I’m in London. It’s May and June 2017 and it feels surreal. First the Manchester blast targetting absolute innocents. Teenagers, music lovers and the very young. By any standards it’s vicious, cowardly and unacceptable. Then, the Saturday night knife attacks on London Bridge and Borough market. Yet people have not gone on the rampage, no rioting or attacking Muslims. Stay calm is the stoic response. They follow the drill as dictated by the authorities – run away from the epicentre of the danger zone to safety. Duck under tables if in offices or inside buildings. Keep calm. Tell the authorities.
In Manchester and London, the police and medics risked life and limb to save lives and protect people. They ran towards the danger. To do their jobs. The media and the public in general, show appreciation. They voice their appreciation and admiration. Jeremy Corbyn says if elected he would like to reward the folks who work day and night to protect the public. Who walk knowingly, unarmed towards knives, bullets and threatening bomb blasts.
It would be considered bad form, holding back the investigating and the healing, for politicians to rush to the scene of the crime, barge in and intrude on people, merely to get their mugs on TV or newspaper headlines. No one tries to turn this into a drama to gain the public eye. So there are no sirens, unlike India, no leaders or ministers clogging up the works, obstructing the police or armed guards, no retinue of chamchas. Its all extremely civilised. No hysterical television hosts screaming their unhelpful opinions and comments. No dramatic blame game or shouting matches, though questions have been asked about cuts in the police force.
On social media, there’s a clip going viral. It shows a young Muslim man, Baktash Noori, in Manchester, who says he wants to spread love not hate. He stands on the roadside asking Mancunians for a hug. “I’m a Muslim and I trust you. Do you trust me enough for a hug?” reads his sign. People stop and hug him. And soon there’s a queue giving him a hug. British people of all races, white, black, brown, South East Asian and Chinese. It’s the Mancunian way. They smile. Some are on the verge of tears. But it’s quintessentially Mancunian to be friendly, feisty and open.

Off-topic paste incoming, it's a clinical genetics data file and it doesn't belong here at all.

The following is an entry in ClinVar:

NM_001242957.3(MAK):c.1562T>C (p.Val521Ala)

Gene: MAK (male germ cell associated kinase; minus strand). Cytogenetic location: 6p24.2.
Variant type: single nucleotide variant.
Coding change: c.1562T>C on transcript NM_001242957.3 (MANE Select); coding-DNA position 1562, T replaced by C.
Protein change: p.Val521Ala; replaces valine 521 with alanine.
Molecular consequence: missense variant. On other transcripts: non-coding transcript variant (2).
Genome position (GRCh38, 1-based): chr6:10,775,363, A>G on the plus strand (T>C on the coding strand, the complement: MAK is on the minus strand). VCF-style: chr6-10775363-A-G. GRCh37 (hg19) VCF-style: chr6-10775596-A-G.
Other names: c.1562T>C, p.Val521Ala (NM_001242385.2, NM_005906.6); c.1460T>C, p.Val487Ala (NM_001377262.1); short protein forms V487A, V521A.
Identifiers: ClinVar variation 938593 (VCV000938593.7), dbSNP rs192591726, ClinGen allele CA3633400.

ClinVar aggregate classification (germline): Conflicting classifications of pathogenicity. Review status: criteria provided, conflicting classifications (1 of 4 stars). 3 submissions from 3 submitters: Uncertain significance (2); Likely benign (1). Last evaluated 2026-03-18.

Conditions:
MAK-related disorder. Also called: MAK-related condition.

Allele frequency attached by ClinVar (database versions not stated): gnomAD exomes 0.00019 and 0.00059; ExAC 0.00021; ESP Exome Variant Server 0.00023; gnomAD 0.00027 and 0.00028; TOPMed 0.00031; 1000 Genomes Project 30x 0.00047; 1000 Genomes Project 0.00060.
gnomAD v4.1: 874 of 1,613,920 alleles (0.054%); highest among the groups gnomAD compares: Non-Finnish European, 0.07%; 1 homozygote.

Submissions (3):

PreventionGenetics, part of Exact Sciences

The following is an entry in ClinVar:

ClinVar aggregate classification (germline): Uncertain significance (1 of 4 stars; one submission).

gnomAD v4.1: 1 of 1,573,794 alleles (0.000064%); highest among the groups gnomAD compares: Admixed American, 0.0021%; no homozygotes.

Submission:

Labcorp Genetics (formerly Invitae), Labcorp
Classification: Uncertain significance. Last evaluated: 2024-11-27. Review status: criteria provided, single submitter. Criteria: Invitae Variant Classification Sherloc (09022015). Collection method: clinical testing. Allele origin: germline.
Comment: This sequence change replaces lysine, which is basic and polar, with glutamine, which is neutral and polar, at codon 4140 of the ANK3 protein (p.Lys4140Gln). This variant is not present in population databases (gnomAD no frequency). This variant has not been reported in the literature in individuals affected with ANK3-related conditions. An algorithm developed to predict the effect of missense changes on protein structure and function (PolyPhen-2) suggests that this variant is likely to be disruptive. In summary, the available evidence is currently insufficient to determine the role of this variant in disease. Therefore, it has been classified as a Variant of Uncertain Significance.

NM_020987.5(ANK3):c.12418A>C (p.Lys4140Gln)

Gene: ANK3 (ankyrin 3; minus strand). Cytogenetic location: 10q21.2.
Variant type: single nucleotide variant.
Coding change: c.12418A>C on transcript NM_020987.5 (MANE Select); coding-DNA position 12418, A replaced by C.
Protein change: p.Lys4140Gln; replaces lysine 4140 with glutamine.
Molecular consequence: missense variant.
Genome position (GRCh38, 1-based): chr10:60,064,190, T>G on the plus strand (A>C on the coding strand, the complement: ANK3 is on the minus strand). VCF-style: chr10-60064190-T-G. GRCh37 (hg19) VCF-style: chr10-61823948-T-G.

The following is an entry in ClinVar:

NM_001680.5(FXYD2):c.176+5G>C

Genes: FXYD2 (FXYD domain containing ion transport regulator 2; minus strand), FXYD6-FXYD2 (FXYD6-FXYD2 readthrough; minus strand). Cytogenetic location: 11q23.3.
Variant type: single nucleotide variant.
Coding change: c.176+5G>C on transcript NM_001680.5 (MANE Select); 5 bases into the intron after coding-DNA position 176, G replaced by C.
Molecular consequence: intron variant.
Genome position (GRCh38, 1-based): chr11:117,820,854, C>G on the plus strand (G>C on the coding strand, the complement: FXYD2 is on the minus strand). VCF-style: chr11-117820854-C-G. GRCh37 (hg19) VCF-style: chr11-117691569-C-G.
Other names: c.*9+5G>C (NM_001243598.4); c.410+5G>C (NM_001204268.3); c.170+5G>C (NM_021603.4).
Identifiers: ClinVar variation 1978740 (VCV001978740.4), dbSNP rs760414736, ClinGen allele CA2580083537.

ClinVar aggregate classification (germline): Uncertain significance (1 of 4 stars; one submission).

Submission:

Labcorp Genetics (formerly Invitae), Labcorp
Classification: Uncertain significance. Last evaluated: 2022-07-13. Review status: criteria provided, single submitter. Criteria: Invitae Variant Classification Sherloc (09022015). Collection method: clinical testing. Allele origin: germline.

A few months ago, I read a news report. After spikes were installed in a sheltered area outside Pall Mall Court in Manchester city centre to deter homeless people from sleeping there, Jenny Platt, a proud Mancunian visited the site with friends. They were outraged by the mean spirited attitude. Jenny brought her sons, 11-year-old Sam, and 10-year-old George, armed with a range of cushions and pillows to cover the spike filled space. Her friends followed suit. They brought sandwiches and food to comfort the homeless occupants of the space. In their minds it’s what being Mancunian means.
People wept. They were traumatised, naturally. They brought flowers, candles and teddy bears. But they vowed they would never be cowed by the assailants. They refuse to be terrorised. And they kept the pledge.
Last week, Ariana Grande, the singer at whose concert the bombs went off, returned to play for the victims and their families. She organised the One Love Manchester concert to honour victims killed and wounded by the bomber. As Ariana wept with Charlotte Campbell, mother of young Olivia, slain in the attack, Charlotte told the singer to stop crying. Olivia was not one for tears. She was a laughing smiley sort of girl. Sing your heart out instead, the mother advised. That’s what Olivia would have wanted. That’s the sort of mother Manchester produces.
The second concert saw fans and others streaming in, vowing, we will not let them kill our spirit. The arena was packed to capacity. Watching the families on TV, brings a lump to your throat. These are unbelievable people.
Last Thursday was the 50th anniversary of the release of The Beatles’ hit album Sergeant Peppers’ Lonely Hearts Club Band. A tiny club in Camden had organised a concert to celebrate the event. All around, people continued to congregate at restaurants and pubs, eating and drinking as is their wont, on a fine summer’s evening. You have to live through months of winter and cold rainy days before you can even begin to comprehend what summer means to people in cold climates. There’s a spring in every step. Women take out gaily floral patterned cotton dresses. People smile and laugh. There’s a visible lift in everyone’s mood.
Someone pointed out that considering Britain has embraced multi-culturism so completely, far more than any other country in the world perhaps, that considering London has a 40% population of people not born in the UK, these attacks are the unkindest cut of all. The most unfair. In spite of the threats, in spite of the calls for vigilance, to report anything that seems ‘odd’, Britain adheres to the old code of keeping a stiff upper lip. There’s quite a few lessons in there for us.